Sounding nice and getting tough
Jonathan Chait reads Obama’s Teddy Roosevelt speech Tuesday as a play to position himself against Mitt Romney, robber baron. E. J. Dionne sees a decision to make the election about big ideas--namely, the progessive tradition of fighting inequality. Ezra Klein notes that Obama's message comes in response to Occupy Wall Street; Jamelle Bouie figures this as Occupy strengthening the president's existing hand.
It's all of the above, and yes, it's the most fired up and the readiest to go that we've seen Obama in a good long while:
We all know the story by
now: Mortgages sold to people who couldn’t afford them, or sometimes
even understand them. Banks and investors allowed to keep packaging the
risk and selling it off. Huge bets - and huge bonuses - made with
other people’s money on the line. Regulators who were supposed to warn
us about the dangers of all this, but looked the other way or didn’t
have the authority to look at all.
It was wrong. It combined the breathtaking greed of a few with
irresponsibility across the system. And it plunged our economy and the
world into a crisis from which we are still fighting to recover. It
claimed the jobs, homes, and the basic security of millions - innocent,
hard-working Americans who had met their responsibilities, but were
still left holding the bag.
Ever since, there has been a raging debate over the best way to restore growth and prosperity; balance and fairness. . . . But this isn’t just another political debate. This is the defining
issue of our time. This is a make or break moment for the middle class,
and all those who are fighting to get into the middle class. At stake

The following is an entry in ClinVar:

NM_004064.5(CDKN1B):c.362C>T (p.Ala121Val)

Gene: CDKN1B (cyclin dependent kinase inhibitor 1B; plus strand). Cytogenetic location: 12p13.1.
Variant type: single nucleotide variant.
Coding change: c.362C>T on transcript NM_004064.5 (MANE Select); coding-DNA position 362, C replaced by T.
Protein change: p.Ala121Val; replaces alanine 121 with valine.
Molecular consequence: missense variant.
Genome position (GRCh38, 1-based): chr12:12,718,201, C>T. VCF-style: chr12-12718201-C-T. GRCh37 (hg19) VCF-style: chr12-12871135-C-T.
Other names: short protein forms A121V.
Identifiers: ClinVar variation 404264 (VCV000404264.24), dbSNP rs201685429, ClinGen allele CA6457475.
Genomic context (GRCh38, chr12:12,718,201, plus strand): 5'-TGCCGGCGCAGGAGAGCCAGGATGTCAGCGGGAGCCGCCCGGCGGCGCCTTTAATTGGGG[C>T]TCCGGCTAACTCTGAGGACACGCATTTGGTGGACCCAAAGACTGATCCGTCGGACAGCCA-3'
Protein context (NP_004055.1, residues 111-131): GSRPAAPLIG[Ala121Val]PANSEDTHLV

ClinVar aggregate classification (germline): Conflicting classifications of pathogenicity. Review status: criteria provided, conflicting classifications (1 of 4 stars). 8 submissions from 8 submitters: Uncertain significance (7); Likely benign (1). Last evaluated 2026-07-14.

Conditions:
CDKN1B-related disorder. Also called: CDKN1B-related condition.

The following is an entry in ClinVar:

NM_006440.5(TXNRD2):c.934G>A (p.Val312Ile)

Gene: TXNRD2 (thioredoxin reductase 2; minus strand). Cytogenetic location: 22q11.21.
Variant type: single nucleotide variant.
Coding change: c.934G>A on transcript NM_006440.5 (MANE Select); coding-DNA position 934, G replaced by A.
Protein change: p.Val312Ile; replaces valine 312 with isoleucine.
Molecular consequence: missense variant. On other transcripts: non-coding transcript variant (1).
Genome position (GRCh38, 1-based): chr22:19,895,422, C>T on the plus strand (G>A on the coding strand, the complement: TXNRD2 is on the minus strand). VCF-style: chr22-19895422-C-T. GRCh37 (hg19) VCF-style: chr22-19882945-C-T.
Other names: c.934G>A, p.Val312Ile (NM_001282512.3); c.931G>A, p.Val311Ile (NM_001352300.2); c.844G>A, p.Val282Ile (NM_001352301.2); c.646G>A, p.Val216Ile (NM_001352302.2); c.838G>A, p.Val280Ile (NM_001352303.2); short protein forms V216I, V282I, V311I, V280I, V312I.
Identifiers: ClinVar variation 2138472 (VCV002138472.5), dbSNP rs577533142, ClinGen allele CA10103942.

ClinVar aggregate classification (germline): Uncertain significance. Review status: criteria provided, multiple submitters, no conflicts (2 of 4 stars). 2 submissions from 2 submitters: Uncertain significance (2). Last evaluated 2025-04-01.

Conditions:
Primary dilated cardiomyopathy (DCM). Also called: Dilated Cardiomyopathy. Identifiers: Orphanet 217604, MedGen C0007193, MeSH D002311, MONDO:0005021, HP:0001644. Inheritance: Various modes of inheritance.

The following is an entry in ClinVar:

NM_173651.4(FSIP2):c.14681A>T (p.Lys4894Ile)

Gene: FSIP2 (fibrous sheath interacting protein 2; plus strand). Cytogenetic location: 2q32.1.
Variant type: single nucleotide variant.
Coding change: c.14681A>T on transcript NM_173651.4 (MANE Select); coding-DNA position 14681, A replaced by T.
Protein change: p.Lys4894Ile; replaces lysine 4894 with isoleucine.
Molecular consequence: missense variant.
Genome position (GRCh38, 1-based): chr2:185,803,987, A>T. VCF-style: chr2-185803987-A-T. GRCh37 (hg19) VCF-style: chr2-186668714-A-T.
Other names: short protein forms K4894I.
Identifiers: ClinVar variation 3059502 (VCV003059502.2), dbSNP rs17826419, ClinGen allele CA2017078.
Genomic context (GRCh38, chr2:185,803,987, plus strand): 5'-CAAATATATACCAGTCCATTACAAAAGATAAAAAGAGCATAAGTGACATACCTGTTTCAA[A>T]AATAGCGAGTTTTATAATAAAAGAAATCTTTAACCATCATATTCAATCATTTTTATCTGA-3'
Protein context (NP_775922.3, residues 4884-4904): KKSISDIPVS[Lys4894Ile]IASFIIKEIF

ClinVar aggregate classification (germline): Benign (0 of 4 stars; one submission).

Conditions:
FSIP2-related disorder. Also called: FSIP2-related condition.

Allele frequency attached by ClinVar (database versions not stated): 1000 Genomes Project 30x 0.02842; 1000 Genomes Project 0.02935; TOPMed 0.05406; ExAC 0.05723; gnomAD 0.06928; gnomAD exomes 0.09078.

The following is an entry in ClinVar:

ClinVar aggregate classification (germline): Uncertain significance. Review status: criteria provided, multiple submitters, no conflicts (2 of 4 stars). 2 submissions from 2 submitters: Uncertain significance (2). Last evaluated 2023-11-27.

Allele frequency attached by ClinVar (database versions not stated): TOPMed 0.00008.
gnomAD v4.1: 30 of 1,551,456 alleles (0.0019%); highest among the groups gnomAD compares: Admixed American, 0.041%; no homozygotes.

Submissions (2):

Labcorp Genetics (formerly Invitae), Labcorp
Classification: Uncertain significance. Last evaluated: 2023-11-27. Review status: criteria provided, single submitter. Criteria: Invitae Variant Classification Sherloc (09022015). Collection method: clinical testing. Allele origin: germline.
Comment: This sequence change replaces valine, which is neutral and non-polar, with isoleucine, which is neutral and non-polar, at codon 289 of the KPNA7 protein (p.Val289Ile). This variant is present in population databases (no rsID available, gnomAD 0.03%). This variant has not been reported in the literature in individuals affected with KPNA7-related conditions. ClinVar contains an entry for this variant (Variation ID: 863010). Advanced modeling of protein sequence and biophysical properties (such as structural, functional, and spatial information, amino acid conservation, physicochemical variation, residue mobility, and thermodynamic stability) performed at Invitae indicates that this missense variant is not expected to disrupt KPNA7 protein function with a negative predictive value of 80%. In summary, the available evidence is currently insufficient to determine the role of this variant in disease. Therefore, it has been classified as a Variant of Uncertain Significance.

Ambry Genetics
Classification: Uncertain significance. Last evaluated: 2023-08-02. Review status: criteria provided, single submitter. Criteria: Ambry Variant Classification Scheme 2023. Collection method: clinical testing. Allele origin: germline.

is whether this will be a country where working people can earn enough
to raise a family, build a modest savings, own a home, and secure their
Points off for only saying "poor" or "poverty" once in the whole speech (and even then, carefully applying the word only to the past). But lifting up "those who are fighting to get into the middle class" gets pretty close--closer than most Democratic political speeches, many of which sound like someone literally did a global find for "poor" and replaced it with "middle class." There certainly are a lot of people right now for whom middle-class stability would be a big step up.
Here, as many have noted, Obama recalls the anti-partisan language that made him famous at the 2006 Democratic National Convention:
I’m here to reaffirm my deep
conviction that we are greater together than we are on our own. I
believe that this country succeeds when everyone gets a fair shot, when
everyone does their fair share, and when everyone plays by the same
rules. Those aren’t Democratic or Republican values; 1% values or 99%
values. They’re American values, and we have to reclaim them.
At first I didn't love hearing him reject the 99 percent language. The economic crisis was caused largely by members of the 1 percent, and the system is rigged to fill their pockets at others' expense. But Obama's right about this, and not just because he's president of all 100 percent (and seeks their votes and donations).
He's right because the rich who weren't born rich aren't entirely self-made, as Elizabeth Warren explains so well--their own success depends on a system that supports social mobility. And he's right because runaway inequality and low taxes on the wealthy ultimately hurt the wealthy, too--the point that Nick Hanauer made last week, in a striking piece that added a self-interest argument to Warren Buffet's moral case for higher taxes.
Along with being right on the merits, this moment in the speech was a deft rhetorical move: Obama was able to push back lightly at the Occupy movement's us-vs.-them rhetoric, even while giving a speech promoting the movement's goals.
The speech was short on policy specifics, as such speeches tend to be. Yes, we need to restore the old income-tax rates on wealthy earners, make the overall tax code fairer and continue to strengthen financial regulation. It remains to be seen how Obama will try to accomplish such things, to say nothing of if he'll succeed. And will he eventually acknowledge that the federal government's revenue shortage means that some middle-class taxes will have to go up, too--not amid a fragile economic recovery, but at some point?
Time will tell. For now, if I were a robber baron, I'd be paying attention to this burst of reformist energy from the president--whether or not I was hoping to run against him in the fall.